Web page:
Congrats, it sounds like some fun reading about adjusting to the RV life, even if you’ll mostly be in the same spot for the rest of the year. The backing in will get easier. I had a summer job in high school working at a boat dealership and every morning I’d have to pull the boats out, set them up on display and put them back at the end of the day, so I got really good at maneuvering trailers. 🙂

    • Steve says:

      That actually sounds like a super fun job to have while in high school. I worked at a grocery store and then a camera shop. Camera shop was fun, but not nearly as exciting as what you got to do, at least for the summers. 🙂

      • Mr. SSC says:

        It also involved mowing the lot, which meant moving every single boat they had in inventory at least once a week, washing and detailing boats, and whatever the heck else they decided they wanted me to do that day. 🙂 It was fun though because I didn’t mind the work and I was outside a lot and met some really interesting people.

        • Steve says:

          Ah, gotcha. I bet you did get to meet some very interesting people in that line of work. Not even sure I’d want to know some of your weirder stories. 😉

  9. Great stuff! Of course the Airstream has to have a name. Looking forward to more updates on “Charlie” good luck! For a first outing seems like to did well.

    • Steve says:

      Thanks much, Brian. Yeah, I think we did. We aren’t exactly roughing it at the moment because we want our first experience with the Airstream to be a good one. That, and we’re still working and pulling down two decent salaries, so… 😉

  10. We love camping, so living in a campground sounds like so much fun! It’s crazy how hard it feels to spend time outside when we’re at home, and how easy it is when we’re camping. I’m excited to check out your wife’s blog, too!

    • Steve says:

      Thanks Kalie. It is fun. I enjoy swimming in pools that I don’t actually gotta maintain, so that’s been nice. And everything being included in the cost of the campsite, for the exception of electricity, is an added benefit and makes things super simple. So far, it’s great.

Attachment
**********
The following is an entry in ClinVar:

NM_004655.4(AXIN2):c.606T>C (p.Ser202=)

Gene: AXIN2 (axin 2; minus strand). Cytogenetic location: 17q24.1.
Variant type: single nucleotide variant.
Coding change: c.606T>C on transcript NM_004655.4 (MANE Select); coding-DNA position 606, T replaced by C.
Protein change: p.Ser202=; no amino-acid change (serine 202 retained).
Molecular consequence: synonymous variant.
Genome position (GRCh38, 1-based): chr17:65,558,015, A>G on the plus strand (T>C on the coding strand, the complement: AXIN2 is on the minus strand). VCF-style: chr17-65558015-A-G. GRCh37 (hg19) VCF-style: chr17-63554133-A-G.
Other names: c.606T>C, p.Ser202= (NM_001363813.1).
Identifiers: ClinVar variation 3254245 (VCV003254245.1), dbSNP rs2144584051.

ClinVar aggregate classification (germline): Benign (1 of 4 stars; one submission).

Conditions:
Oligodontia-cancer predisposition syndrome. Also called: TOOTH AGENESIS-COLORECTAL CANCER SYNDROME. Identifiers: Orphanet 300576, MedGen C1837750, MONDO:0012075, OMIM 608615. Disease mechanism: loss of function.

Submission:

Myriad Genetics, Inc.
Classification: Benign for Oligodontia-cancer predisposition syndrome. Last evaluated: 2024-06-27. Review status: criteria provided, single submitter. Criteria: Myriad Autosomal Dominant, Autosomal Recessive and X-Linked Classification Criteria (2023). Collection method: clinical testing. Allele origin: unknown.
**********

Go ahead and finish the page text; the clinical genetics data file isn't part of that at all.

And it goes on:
11. Gotta love Charlie! Very inspiring article, congrats on the move. I look forward to seeing the setup in next weeks post. Good luck on closing the deal on your house now.

    The Green Swan

  12. Steve,

    Motorized stabilizing jacks – talk about the lap of luxury! That is one thing I wished we had on our 24 foot Jay Flight Trailer (Jill). I am so exited for you guys moving in and selling your home. You have a great adventure ahead of you!

    Did Clifford have much trouble pulling Charlie? Are there any passes between Phoenix and Tuscon?

    The wife and I are heading to Lake Pleasant on Sunday and plan on staying through Friday. I would like to come down to your neck of the woods at some point and visit the Tuscon area. We will drop you a note when we have a better idea of timing.

    Take care,

    • Steve says:

      Ha! Lap of luxury indeed! I didn’t even know that the jacks were motorized when I bought this thing, so it was just a nice little added benefit when we found out. Clifford didn’t have any trouble pulling Charlie. There is about an 800-foot incline between Mesa and Tucson, but it’s a very gradual gradient. Absolutely no hills of any kind on the way home. I have no doubt, though, that Clifford will pull Charlie just fine.

      We’d love to have you guys take a trip down to Tucson. We should be around for the rest of the year so hopefully we’ll be able to make something work (for the exception of two vacations – one in July and the other the first week of September).

      Fun times ahead, my friend!

    • http://www./ says:

      Fantastic! For the longest time the markets around me did not have the canned D de L and I had to use the crock pot method. I never liked that much planning ahead stuff. This sounds like such a winner! Trevor Sis Boom.P.S. Thank you for such a lovely comment on my blog today. It really made my day! I will be back here for sure but I've already spent an hour here and my boss is going to get mad!

    • This is an article that makes you think “never thought of that!”

  13. James says:

    And so the adventure begins … . Congratulations and enjoy!

  14. Miss GF says:

    Maybe you already know this trick…but it changed my life. Place your hand on the bottom of the steering wheel and turn it the direction you want the trailer to go. That eliminates the mental chess game.

    • Steve says:

      Hi Miss GF! Actually, no, I hadn’t heard of that trick, but it definitely makes sense. Will see if I can put that technique into action the next time I gotta back this sucker up! Appreciate the lead on that one.